This article originally appeared on Chalkbeat Philadelphia.
After five months of in-person instruction in more than 100 private schools in Philadelphia, health officials report nine outbreaks of COVID-19.
Among 1,700 operating day care centers, there have been 11 outbreaks, said James Garrow, a spokesman for the city Department of Health.
The experiences of the 125 to 150 parochial and private schools that opened could be instructive for the School District of Philadelphia, whose leaders are considering how to reopen public schools to a limited group of students for in-person instruction.
Superintendent William Hite has plans to announce Wednesday a limited hybrid reopening plan for Philadelphia district schools. Hite has said he would like to bring back students in prekindergarten to second grade. Hite decided twice before to abandon plans for some in-person learning after an outcry from parents and teachers over the summer and then a surge of the virus in November.
Hite has said often that the district is consulting with city health officials as well as experts at Children’s Hospital of Philadelphia in planning any school reopening and intends a regimen of COVID-19 testing and other safety measures. The district has a binding agreement with the Philadelphia Federation of Teachers on safety precautions that must be followed in any schools that reopen.
Hite has also said the public should expect that there would likely be some cases in schools and that some might have to temporarily close after any reopening, as required by health department guidelines. Hite didn’t respond to requests for comment for this story.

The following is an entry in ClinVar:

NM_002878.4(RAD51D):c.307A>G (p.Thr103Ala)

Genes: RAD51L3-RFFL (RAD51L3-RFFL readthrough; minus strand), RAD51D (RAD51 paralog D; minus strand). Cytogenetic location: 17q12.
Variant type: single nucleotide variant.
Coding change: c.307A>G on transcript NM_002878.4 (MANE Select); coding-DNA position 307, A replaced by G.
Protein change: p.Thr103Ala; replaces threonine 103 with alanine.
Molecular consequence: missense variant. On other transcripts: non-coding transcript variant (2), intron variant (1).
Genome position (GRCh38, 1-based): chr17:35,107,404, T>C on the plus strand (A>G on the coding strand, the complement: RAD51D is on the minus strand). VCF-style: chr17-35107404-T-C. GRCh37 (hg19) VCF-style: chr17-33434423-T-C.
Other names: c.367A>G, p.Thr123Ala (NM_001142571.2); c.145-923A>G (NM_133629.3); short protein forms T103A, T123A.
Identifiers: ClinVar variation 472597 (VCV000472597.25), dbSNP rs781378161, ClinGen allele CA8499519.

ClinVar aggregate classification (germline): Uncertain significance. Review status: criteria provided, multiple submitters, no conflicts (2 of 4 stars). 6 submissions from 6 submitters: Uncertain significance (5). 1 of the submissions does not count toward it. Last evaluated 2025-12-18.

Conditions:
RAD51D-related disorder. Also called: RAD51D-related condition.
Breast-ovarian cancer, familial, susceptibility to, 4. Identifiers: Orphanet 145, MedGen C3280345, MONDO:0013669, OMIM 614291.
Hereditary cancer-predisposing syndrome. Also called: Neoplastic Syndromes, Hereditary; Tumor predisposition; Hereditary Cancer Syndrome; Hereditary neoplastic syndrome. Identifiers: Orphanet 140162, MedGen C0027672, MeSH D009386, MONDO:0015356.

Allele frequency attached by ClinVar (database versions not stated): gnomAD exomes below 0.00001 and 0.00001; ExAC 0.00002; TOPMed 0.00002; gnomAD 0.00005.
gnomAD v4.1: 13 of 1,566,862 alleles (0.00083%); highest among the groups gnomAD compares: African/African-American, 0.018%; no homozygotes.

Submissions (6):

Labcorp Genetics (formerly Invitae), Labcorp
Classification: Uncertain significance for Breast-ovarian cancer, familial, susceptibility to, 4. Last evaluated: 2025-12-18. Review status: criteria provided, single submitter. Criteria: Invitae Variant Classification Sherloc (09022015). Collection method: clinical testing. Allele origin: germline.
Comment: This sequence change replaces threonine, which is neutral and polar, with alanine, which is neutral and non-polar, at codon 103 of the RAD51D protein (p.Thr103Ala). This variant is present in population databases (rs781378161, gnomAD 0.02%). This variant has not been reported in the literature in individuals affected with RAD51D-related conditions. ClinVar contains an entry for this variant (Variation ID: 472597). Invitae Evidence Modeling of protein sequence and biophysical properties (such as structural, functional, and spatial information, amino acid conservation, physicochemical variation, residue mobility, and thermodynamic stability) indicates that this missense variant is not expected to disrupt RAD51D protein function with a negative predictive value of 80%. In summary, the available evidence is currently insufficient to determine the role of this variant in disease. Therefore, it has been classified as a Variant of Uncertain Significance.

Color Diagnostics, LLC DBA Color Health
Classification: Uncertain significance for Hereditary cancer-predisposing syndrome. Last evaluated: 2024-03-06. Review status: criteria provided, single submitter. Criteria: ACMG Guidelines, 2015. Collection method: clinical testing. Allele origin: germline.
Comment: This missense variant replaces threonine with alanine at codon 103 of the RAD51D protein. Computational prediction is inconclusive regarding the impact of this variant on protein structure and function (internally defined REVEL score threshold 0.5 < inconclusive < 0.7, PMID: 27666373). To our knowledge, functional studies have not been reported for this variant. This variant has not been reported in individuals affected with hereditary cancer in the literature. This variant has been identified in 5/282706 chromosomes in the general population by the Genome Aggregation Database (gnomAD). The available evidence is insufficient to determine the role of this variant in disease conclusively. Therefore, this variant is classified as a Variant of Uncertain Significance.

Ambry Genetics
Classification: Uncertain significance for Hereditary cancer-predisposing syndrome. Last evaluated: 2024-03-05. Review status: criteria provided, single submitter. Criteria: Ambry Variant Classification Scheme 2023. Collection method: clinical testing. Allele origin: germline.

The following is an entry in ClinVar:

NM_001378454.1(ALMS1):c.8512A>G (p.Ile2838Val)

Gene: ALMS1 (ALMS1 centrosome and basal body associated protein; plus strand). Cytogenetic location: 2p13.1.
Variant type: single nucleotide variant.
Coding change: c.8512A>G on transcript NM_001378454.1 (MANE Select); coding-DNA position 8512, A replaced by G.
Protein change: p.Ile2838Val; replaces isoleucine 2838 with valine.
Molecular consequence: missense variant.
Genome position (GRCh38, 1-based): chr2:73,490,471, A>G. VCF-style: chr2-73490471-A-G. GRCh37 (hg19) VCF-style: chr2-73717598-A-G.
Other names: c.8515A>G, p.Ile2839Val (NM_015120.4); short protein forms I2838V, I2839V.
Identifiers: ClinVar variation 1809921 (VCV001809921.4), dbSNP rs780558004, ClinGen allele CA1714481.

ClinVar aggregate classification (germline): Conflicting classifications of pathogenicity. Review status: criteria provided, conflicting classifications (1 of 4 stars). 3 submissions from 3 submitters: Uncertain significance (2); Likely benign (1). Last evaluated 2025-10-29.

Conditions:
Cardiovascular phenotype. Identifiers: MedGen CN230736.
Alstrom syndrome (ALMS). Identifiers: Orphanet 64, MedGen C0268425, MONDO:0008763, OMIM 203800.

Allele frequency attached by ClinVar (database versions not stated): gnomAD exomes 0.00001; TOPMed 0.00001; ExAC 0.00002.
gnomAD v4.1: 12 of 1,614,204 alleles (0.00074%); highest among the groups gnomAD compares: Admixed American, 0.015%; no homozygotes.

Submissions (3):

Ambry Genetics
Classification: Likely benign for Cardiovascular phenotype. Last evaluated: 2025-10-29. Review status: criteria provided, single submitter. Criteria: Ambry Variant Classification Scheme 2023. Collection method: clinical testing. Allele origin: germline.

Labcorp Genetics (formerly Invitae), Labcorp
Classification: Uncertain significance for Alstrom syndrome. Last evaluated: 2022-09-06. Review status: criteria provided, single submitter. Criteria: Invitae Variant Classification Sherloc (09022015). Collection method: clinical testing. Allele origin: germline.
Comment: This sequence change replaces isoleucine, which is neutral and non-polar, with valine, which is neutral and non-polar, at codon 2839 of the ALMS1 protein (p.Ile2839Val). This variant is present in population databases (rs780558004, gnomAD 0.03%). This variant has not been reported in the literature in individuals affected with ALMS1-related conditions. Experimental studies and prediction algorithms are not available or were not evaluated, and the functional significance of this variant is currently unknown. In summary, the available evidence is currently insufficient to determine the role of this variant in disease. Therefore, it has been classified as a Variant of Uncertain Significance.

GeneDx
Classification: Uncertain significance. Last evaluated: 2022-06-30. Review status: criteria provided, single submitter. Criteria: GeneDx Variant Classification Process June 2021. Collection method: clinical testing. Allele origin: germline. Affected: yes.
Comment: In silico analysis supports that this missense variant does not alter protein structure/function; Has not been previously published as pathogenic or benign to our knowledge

The health department defines an outbreak as six or more cases occurring within 14 days in a school that aren’t traceable to close contacts outside of school, Garrow said. It is counted as an outbreak even if cases aren’t linked to each other.
Some of the private schools have had cases, but not outbreaks, he said.
For small schools or daycares, such as those with fewer than 30 people, it is also an outbreak if it affects 5% of the total school population of students and staff who regularly come together.
“Our staff is counting the number of people in a school or daycare (students and staff) that test positive within 14 days and aren’t connected elsewhere, like if they live together,” Garrow said. “Once that number hits six, we consider it an outbreak, even if some of those people who tested positive never came into contact with others who tested positive.”
In scientific terms, that means it is an outbreak even if “we cannot establish an epidemiological link,” he said. And because of that, it’s hard to trace any outbreak to a breakdown of safety protocols in the school, “and thus we don’t look for that.”
The health department has not been identifying individual schools where outbreaks have occurred, and officials haven’t provided more information about the timing of each outbreak. In October, it was reported that COVID-19 cases temporarily shut down the private Philadelphia School, which serves students in pre-K to eighth grade, and Saints John Neumann and Maria Goretti High School, which is run by the Archdiocese of Philadelphia.